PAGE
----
Note: Fabric masks do not offer the same protections as conventional masks. Check with your local hospital to see if they are accepting donations before you take action. Prioritize staying inside during this time.
As the global pandemic known as coronavirus continues to spread, medical professionals are facing shortages of the masks and other personal protective equipment (PPE) that they need to safely screen and treat patients. Panic-buying and the refusal of the federal government to initiate emergency production of masks are two drivers of this shortage. Doctors, nurses, and EMTs are on the front lines of COVID-19 every day. Without protective items like gloves and face masks, their health and the health of their families are at risk. The consequences of PPE shortage are all too real; dozens of healthcare workers across the country have already fallen ill with the disease, and two are in critical condition. #GetMePPE is trending on social media as medical professionals reach out to the public and to businesses for support.
In the face of this daunting reality, some hospitals and clinics are asking the public to sew facemasks for healthcare workers. Homemade masks are not intended to replace the N95 respirators that medical workers require when they are exposed to airborne particles from infected patients. Rather, they allow healthcare professionals to prioritize the use of N95 and conventional surgical face masks. Homemade masks may be used in areas of the hospital where the risk of infection is low, or for patients who may require a basic mask.
The Center for Disease Control (CDC) notes that, “In settings where facemasks are not available, [healthcare professionals] might use homemade masks (e.g., bandana, scarf) for care of patients with COVID-19 as a last resort. However, homemade masks are not considered PPE, since their capability to protect… is unknown. Caution should be exercised when considering this option. Homemade masks should ideally be used in combination with a face shield that covers the entire front (that extends to the chin or below) and sides of the face.” These homemade masks offer a last resort for clinics and hospitals that are facing shortages of conventional face masks.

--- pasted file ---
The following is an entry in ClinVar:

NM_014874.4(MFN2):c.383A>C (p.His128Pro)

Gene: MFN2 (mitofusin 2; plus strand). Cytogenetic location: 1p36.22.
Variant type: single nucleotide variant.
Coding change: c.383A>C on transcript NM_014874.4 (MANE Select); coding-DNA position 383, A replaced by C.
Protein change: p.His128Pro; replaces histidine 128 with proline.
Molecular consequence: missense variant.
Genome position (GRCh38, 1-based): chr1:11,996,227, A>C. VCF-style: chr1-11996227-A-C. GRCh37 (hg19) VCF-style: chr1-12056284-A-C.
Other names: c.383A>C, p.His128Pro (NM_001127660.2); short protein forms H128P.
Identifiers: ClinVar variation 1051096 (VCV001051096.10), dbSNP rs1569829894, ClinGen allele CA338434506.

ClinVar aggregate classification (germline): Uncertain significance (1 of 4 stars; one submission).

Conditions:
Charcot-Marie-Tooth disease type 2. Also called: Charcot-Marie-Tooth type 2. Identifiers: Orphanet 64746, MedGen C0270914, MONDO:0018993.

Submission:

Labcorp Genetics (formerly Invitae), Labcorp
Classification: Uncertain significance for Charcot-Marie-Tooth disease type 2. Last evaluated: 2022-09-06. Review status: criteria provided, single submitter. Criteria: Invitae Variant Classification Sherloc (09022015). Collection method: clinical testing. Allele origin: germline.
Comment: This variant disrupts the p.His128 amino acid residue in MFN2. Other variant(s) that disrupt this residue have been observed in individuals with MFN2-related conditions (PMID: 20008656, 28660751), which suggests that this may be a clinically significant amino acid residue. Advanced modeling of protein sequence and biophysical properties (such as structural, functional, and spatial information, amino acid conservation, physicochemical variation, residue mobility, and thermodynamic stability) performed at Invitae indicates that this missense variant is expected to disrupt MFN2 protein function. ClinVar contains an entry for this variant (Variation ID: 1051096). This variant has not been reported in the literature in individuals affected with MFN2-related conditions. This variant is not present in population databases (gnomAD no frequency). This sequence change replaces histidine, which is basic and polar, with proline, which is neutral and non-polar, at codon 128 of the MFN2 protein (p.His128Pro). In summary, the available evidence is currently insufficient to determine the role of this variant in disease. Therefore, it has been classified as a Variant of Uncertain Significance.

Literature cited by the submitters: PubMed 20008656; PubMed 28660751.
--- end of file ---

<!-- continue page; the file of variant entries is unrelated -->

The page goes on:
For individuals that are interested in aiding these efforts, visit WeNeedMasks.org for instructions on how to make masks. They also have contact information for healthcare providers requesting donations of masks. JOANN is providing free materials to those who are willing to sew face masks. Can’t sew? Nineteenth Amendment launched the “Buy a Mask, Give a Mask” campaign to sponsor the production of masks for care facilities. Additionally, if you have a stockpile of masks, donate them to the medical professionals who need them. Doctors and nurses are particularly in need of N95 respirators, as well as surgical masks.
Some businesses are also stepping up. Merck & Co. and Harbor Freight donated significant stocks of masks and gloves to emergency rooms and hospitals in need of them. Zinntex spent last week reconfiguring their supply chain in China to produce N95 respirators. Many small businesses and nonprofits are doing all that they can to help. Shannon Lohr, from Factory45, launched The Mask Project to connect factories with mask-making capabilities with the medical professionals that need them. If you are a medical professional in need of face masks or you operate a factory with the capacity to make masks, you can learn more at The Mask Project.
For more information about COVID-19, check out these links:
Thank you so much to Jasmin Malik Chua, Amy Dufault, Patrick Duffy, Abrima Erwiah, Sim Gulati, Kestrel Jenkins, Joshua Katcher, Lillian Liu, Shannon Lohr, Katya Moorman, Sonia Park, Andrea Plell, Ashleyn Przedwiecki, Sara Radin, Benita Robledo, Rachel Wang, Alden Wicker, Marci Zaroff, NYCEDC, CFDA, and others for sharing knowledge, networks, advice, and resources!